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Marc Randolph

Marc Randolph

Marc Bernays Randolph (born April 29, 1958) is an American tech entrepreneur, advisor, speaker and environmental advocate.[1] He is the co-founder and first CEO of Netflix.[2]

A serial entrepreneur who helped found the U.S. edition of Macworld magazine and the computer mail-order businesses MacWarehouse and MicroWarehouse,[3] Randolph now serves on the boards of Looker Data Sciences and Chubbies Shorts. He previously served on the boards of Getable, Rafter, ReadyForce.

Randolph, who has equated founding companies to his experience as a mountain guide, is the chairman of the board of trustees of the National Outdoor Leadership School (NOLS) in Lander,[4][5] Wyoming and a board member of the environmental advocacy group 1% for the Planet.[6]

Marc Randolph
Marc Randolph by Gage Skidmore.jpg
Randolph in April 2017
Marc Bernays Randolph

April 29, 1958 (1958-04-29)(age 

Chappaqua, New York, U.S.
Alma materHamilton College
OccupationCo-founder and former CEO of Netflix
Spouse(s)Lorraine Kiernan Randolph
FamilyBernays family

Early life and education

Randolph was born in Chappaqua, New York, the eldest child of Stephen Bernays Randolph, an Austrian-born nuclear engineer, and Muriel Lipchik of Brooklyn, New York.[7][8] Randolph’s paternal great-granduncle was psychoanalysis pioneer Sigmund Freud and his paternal great-uncle was Edward Bernays, an Austrian-American pioneer in the field of public relations and propaganda.[9] Randolph spent his summers during high school and college working for the National Outdoor Leadership School, becoming one of its youngest instructors. He graduated from Hamilton College in New York with a geology degree.[10]


Early career

Randolph’s first job out of college in 1981 was at Cherry Lane Music Company in New York. Put in charge of the company’s small mail-order operation, Randolph taught himself direct mail and marketing techniques while tinkering with different ways to sell Cherry Lane’s catalog of sheet music directly to consumers. Randolph’s fascination with using computer software to track customers’ buying behavior would ultimately inform his decision to create a user interface at Netflix that doubled as a market research platform.[10] He further developed his theories about using direct mail to influence and retain customers doing circulation work while helping found the U.S. version of MacUser magazine in 1984. While co-founding computer mail-order firms MacWarehouse and MicroWarehouse with Peter Godfrey and his partners about a year later, Randolph made the connection between overnight delivery and improved customer retention.[11] The discovery later proved crucial to Netflix’s growth and survival: the company’s subscriber base first blossomed and cut into Blockbuster Inc revenues in cities where Netflix offered overnight DVD delivery.[12][13]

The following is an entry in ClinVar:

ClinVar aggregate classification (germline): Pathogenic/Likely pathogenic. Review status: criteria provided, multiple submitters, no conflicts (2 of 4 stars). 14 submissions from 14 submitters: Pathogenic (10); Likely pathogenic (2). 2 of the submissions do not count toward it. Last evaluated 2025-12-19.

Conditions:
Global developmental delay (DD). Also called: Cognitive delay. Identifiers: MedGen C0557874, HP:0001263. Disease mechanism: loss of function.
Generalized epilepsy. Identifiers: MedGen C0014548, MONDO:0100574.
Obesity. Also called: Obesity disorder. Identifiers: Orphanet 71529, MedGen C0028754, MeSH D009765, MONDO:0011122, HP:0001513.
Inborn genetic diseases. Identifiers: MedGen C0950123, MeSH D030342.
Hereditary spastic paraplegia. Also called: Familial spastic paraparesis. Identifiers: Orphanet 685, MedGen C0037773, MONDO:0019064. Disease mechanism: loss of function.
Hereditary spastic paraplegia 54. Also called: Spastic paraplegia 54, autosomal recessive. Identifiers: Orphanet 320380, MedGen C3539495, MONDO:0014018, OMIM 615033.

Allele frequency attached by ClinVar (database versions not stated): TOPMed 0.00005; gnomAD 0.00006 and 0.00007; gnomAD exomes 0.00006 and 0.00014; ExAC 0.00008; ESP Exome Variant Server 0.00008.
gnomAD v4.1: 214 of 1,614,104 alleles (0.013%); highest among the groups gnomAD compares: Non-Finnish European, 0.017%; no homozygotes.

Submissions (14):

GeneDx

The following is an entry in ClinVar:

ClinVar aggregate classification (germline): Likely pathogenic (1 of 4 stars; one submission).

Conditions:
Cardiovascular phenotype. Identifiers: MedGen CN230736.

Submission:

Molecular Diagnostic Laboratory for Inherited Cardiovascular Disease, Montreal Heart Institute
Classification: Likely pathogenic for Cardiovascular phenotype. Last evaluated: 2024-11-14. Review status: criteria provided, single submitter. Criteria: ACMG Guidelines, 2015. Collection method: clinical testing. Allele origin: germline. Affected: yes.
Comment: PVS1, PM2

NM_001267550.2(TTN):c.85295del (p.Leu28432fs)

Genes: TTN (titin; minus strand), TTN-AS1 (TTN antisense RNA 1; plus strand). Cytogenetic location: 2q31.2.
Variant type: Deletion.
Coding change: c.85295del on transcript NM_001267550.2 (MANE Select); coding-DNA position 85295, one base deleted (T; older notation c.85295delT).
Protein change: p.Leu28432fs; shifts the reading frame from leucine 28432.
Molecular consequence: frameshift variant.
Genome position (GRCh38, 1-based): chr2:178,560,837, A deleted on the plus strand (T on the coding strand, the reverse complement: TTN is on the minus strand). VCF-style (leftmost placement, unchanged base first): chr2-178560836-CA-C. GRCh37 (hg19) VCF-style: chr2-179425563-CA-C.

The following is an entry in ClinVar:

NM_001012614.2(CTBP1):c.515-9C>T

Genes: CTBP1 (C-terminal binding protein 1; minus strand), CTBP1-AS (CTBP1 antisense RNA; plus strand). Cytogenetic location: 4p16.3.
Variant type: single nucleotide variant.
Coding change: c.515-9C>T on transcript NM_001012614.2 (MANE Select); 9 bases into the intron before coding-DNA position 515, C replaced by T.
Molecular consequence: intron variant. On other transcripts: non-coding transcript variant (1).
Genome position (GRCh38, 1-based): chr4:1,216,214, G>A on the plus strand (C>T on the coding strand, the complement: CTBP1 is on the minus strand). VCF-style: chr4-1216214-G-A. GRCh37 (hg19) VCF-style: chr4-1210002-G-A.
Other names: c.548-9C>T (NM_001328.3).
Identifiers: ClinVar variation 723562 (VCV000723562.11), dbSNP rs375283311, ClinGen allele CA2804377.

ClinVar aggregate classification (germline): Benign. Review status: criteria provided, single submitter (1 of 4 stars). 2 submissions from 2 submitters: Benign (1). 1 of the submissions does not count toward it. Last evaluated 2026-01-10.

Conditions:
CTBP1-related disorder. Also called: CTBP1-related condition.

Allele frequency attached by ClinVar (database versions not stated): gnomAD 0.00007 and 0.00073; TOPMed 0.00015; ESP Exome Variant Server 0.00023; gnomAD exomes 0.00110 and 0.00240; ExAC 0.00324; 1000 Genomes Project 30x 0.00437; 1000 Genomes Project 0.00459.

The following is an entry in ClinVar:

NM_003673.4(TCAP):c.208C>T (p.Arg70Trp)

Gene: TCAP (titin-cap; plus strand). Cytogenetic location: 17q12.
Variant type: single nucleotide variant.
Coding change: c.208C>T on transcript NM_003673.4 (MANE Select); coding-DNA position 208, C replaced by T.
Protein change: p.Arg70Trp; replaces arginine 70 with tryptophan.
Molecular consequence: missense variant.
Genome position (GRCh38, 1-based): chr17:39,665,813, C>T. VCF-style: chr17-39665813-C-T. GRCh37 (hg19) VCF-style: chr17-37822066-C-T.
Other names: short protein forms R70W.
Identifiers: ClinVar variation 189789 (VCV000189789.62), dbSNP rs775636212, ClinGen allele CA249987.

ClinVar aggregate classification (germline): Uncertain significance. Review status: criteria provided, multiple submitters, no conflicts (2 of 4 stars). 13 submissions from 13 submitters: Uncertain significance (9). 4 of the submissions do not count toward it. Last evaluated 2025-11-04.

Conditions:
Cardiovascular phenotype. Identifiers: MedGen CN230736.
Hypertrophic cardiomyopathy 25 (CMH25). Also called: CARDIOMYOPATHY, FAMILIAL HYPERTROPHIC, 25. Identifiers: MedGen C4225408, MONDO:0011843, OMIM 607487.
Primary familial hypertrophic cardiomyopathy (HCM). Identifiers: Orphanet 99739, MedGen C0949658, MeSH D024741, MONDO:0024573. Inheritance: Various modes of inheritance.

Randolph spent the dawn of the Internet age building direct-to-consumer marketing operations at software giant Borland International starting in 1988. He left Borland in 1995 for a series of short stints at Silicon Valley start-ups, including heading marketing at desktop scanner maker Visioneer, and then as a member of the founding team of Integrity QA, a developer of automated software testing products.[14][15] In late 1996, software debugging company Pure Atria acquired the nine-person software startup. Pure Atria’s founder and CEO Reed Hastings retained Randolph as vice president of corporate marketing for the rapidly expanding Pure Atria.[16] In late 1996, Pure Atria announced that Rational Software would acquire it in an $850 million stock swap in what was then the richest merger in Silicon Valley history.[17] Hastings and Randolph commuted together between their homes in Santa Cruz, California into Silicon Valley for about four months while the Rational merger was finalized, and on these drives, the idea for Netflix was born.[18][19]